My 2-year-old Nephew Is Mad at Me

How do you explain cancer to a toddler? 

My nephew and I used to be best buds, watching movies together, playing hide and seek, fighting imaginary zombies, making playdough. Normal 2-year-old stuff.  

We can't do that anymore. Well, I can't. I can't run around the house and play chase. Sometimes I can barely sit and play Legos. And it's frustrating! For both of us. 

To any person who has been a parent while going through chemo, kudos to you! I am so grateful I don't have kids right now.

My family and I have tried to explain to my nephew that I'm sick, that a doctor is helping me, that I have "owies." I've shown him the scars from my surgeries. He tells me about his own owies and talks about getting better. 
"You get better too, Manda?"
"Yes, I'm getting better."
"Doctor gives you medicine? Make owies go away?"
"Yes, eventually."

On a certain level, he understands. However, it's the invisible owies that are difficult to explain, like why I'm tired all the time or if I have a body ache. Those symptoms are harder to explain because they can't be seen. (I really need to research a better way of explaining things to him. Homework for tonight!)

When my hair started falling out, that was terrifying for him. He avoided me for weeks and refused to play with me, even after we tried on hats and wigs together. This from a kid who last Halloween saw a guy in a scary clown mask and demanded the guy put it back on when he took it off. My Gollum hair was more upsetting to my nephew than a blood-splattered clown!

The sad part is, the above image is totally true.*

Some side effects are not mentioned in drug pamphlets. Some side effects affect family members. Some side effects include your nephew announcing "I don't like you" and "Go away!"

So my nephew is mad at me. I totally understand. I won't pressure him into liking me when he's upset because I'm too tired and sick and weak to play with him.

I'm mad too, kid. Trust me, I'm mad too.

*I feel like I should explain. My nephew likes watching scary shows. He loves Scooby-Doo and Ghostbusters and Monster's, Inc. He watches clips featuring the Wicked Witch and doesn't give a hoot about Dorothy and friends. He accidentally saw Slender Man on my iPhone and wanted to play the game. Pennywise he discovered on his own while browsing YouTube (he's a tech savvy toddler), and his mom put a stop to It (haha, pun). I have always introduced kid-friendly shows and respected his boundaries. If he says he wants to stop watching because he's bored or scared or whatever, I turn off the movie. Don't worry, he also likes Frozen and Nick Jr.

Wednesday, June 25, 2014

My Denial Phase

Of all the emotions I've experienced, denial has been the most fascinating by far.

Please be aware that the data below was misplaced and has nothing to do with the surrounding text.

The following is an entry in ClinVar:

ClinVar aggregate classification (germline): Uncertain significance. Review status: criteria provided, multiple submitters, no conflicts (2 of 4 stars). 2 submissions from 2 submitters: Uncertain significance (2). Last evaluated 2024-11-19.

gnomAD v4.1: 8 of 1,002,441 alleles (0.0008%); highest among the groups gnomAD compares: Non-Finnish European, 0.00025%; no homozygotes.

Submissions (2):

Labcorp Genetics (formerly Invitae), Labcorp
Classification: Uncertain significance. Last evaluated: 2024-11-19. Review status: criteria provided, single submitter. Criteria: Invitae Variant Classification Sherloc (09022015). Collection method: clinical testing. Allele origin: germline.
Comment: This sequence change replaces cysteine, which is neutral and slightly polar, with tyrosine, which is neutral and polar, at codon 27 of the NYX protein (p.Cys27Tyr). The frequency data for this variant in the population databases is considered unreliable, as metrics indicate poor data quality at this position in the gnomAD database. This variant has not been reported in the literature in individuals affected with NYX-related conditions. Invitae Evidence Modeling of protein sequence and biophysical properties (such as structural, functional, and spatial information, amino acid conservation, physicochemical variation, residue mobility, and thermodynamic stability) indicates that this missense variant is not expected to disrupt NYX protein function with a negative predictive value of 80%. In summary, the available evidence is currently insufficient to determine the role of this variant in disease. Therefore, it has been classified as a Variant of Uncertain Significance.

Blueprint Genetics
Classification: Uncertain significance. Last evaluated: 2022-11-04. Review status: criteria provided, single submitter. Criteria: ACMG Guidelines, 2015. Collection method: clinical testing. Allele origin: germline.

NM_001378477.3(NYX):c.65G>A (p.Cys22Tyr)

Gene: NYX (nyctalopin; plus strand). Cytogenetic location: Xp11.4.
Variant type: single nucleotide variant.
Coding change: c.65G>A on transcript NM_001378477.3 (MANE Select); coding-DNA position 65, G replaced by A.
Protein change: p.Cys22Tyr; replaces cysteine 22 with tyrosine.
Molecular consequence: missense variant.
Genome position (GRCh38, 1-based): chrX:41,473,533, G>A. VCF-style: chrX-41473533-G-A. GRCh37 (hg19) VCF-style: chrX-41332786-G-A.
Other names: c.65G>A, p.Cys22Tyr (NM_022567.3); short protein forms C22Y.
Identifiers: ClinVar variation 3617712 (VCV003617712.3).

I completely convinced myself that someone had made a mistake and that my last prediction of "Tiny will be nothing" would come true. Luckily, I reached a state of acceptance before receiving my official diagnosis.

Rather than reflecting on the strangeness that was Denial, I'll share some quotes from my journal during the days between my excisional biopsy on Friday and my ENT calling with the official diagnosis on Wednesday.

(Updated: For those who don't know, Christine is my youngest sister.)


Excerpts from my journal:

Saturday, April 26

I have lymphoma.
It’s weird to write. I don’t feel like I’ve fully comprehended it yet.
Weird weird weird.

Sunday, April 27

I’m definitely going through a denial phase. I keep thinking someone must have made a mistake. Is this really happening? I feel fine. This is ridiculous. OMG. It sounds like a story I made up for attention. OMG.
I don’t know if I can do this.

The part of me that’s in denial feels like this is some kind of sick joke.
At any minute someone is going to pull back the curtain and reveal a camera crew and say, “surprise!”
Of course, that’s not going to happen.
This denial phase is getting worse. I don’t like it. At the same time, I just have to get through it. Gah! How am I going to make it through this? All of this?

Monday, April 28

I’m seriously in denial. I’ve convinced myself that the doctor made a mistake. Really. He made a mistake. I’ll get a phone call tomorrow and he’ll say, “I’m sorry for the scare. It looked like lymphoma, but we were wrong. Tiny is benign. You just need some antibiotics to minimize those other swollen lymph nodes.”
It’s too unreal. Seriously. This is something from a story. The universe has chosen the wrong character. Really.
And I keep telling myself to wake up. I sat for over a minute telling myself to wake up. And I will wake up tomorrow in my bed and everything will reset to normal.

In tears, I called Christine. I was bawling and cringing. Christine asked if I wanted her to come over. I said yes and she came over. I think this was the worst cry yet. Christine and I sat on the sofa, and I leaned against her chest in a fetal position, and I bawled and cried out and I was a mess.

Mom thinks I’m in denial. I told her there is a difference between having a definite diagnosis and having an in-process diagnosis.
Now, if it is lymphoma, will I deny it and ask for a second opinion? No. I’m not that crazy. Maybe for the next day or two I just need to exercise my faith that my last prediction will come true. I will have to do a massive retraction via Facebook and email and whatever and simply say I have never been more grateful for a misdiagnosis in my life!

AM I CRAZY to believe that there is still a chance for a diagnosis other than cancer?
Is there anything I can do to have this condition taken from me?

Tuesday, April 29

I’m ready for a diagnosis. An official diagnosis. I’m tired of waiting. I want to know now.

OMG. I’m really ready for this. Yesterday and the night before, full-blown DENIAL!!! I won’t say I’m at acceptance. I am content with a cancer diagnosis. Weird.
Wow. I really am.
I hope I get a phone call tomorrow with a confirmation. All I can do is pray.